- Pray the Angelus at noon. Some families pray together at noon the Angelus prayer (or the Regina Coeli during the Easter season). This custom is maintained by employees in many Catholic institutions, such as Catholic hospitals where the prayer is sometimes said over the intercom. Coming together to pray the noonday Angelus is also a custom maintained by employees in the Vatican City State. Further, every Sunday afternoon at 12:00 p.m., the Holy Father recites the Angelus with the gathered faithful in St. Peter’s Square. The Angelus is also traditionally said at 6:00 a.m. and 6:00 p.m., when the bells ring.
- Remember the Hour of Mercy at 3:00 p.m. There are special graces to be had at the hour of mercy—“the third hour”—when Christ gave up his soul and died on Mt. Calvary. At that moment, the price was paid for our sin and man was redeemed once and for all by the sacrifice of Christ on Good Friday. Some homeschool families choose to gather at this time each day to pray the Chaplet of Divine Mercy, a prayer given to the Church by Christ Himself. It is especially powerful at the moment of death, for the conversion of souls, and in response to the scourge of abortion. Great mercies flow at the hour of mercy, so be sure to bring your prayer intentions!
- Attend Sunday Mass as a family. Not every family is able to attend daily Mass together. The Church understands this. However, every Catholic is required to attend Sunday Mass. This is a serious obligation. It is best if Catholic families can attend Sunday Mass together. Moms and dads can take turns with the baby and help instruct the kids outside of Mass how to pray so they are better prepared in the pew. Also, consider attending your parish High Mass with choir. Parents are encouraged to bring only religious books for the children to read in the pew, immersed in holy thoughts. Consider leaving the Cheerios and toys at home. Mass time is not play time; it is worship time. It is further helpful for moms to prepare a “Mass purse” for their little daughters that can be kept in the car. This little purse can carry a chapel veil, a little hand missal, and holy cards. Very little children can be allowed to bring religious coloring books and crayons.
- The family Rosary. For many Catholic families, the daily Rosary is a great challenge. On the other hand, once families get into this routine, things become much easier. The Rosary is a preeminent prayer based on Scripture and the life of Christ. It works the upper and lower faculties of the mind as a contemplative vocal and mental prayer while additionally working with the fingers, following the beads. The family Rosary before bedtime is a time-honored universal Catholic custom not be overlooked.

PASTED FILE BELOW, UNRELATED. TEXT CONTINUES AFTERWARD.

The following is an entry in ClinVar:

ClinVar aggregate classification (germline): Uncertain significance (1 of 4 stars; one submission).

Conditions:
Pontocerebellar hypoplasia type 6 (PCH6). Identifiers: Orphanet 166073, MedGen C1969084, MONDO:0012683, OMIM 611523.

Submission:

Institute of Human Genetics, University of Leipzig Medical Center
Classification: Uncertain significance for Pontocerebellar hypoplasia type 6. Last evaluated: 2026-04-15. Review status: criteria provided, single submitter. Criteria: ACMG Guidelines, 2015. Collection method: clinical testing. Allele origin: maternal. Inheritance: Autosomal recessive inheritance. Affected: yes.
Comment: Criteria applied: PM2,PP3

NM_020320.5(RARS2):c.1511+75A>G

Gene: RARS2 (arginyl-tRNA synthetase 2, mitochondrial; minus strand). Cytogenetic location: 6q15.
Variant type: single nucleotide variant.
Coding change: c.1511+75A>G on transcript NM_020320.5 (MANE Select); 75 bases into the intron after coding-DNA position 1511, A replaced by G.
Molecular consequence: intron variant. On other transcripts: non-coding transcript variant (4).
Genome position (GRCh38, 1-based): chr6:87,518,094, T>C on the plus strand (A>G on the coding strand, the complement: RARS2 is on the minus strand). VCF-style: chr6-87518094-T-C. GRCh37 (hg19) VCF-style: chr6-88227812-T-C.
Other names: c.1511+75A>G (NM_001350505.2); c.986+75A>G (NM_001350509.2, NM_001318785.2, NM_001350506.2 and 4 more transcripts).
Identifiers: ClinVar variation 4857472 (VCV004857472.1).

As the setting of the sun brings to an end the day, Catholics are encouraged to examine their conscience and make an Act of Contrition before they sleep, thanking God for His many favors and blessings, while asking for protection against evils of the world and temptation. This makes a great family prayer at the end of the day. Suitable forms of these prayers can be found in old Catholic prayer books. It is both fitting and just to both begin and end the day by addressing ourselves to God. Let us speak to God first and last in a day as a family. It is fitting that our last thought before falling asleep is God, who is ever watching over us and into whose keeping we entrust ourselves at the end of the day.
In concluding, a final note should be said on the necessity of prayer and perseverance. Prayer is necessary for salvation. To be disposed for salvation, man must turn to God in some way in order to be justified. The interior life is an invitation that is received, a grace that is given from above. God wills that we conform our hearts to His. He wills that we shall obtain certain favors if we ask for them and that we shall not obtain them if we do not. Let us ask God for the grace to pray together as a family.
It is much easier to give up on prayer than to persevere. Prayer takes effort, as does every other worthwhile activity. Meanwhile, the devil will be temping us to avoid prayer with any distractions imaginable. Prayer is not about feelings. Whether we feel like praying or not, God is still God and is deserving of our attention and affections. Our Lord cured the blind man who, although rebuked by the crowd, cried out in a spirit of prayer, “Son of David, have mercy on me” (Luke 18:39). God is pleased by our earnestness, and He hears our cries and looks down upon us with compassion. Dear families, do not give up on family prayer!
John Paul Sonnen is an author and history docent. He is also Director of Content at TAN Books and is Managing Editor of TAN Direction. His subjects of interest include Catholic Studies, Christian culture and civilization. His graduate degrees are from the Angelicum in Rome.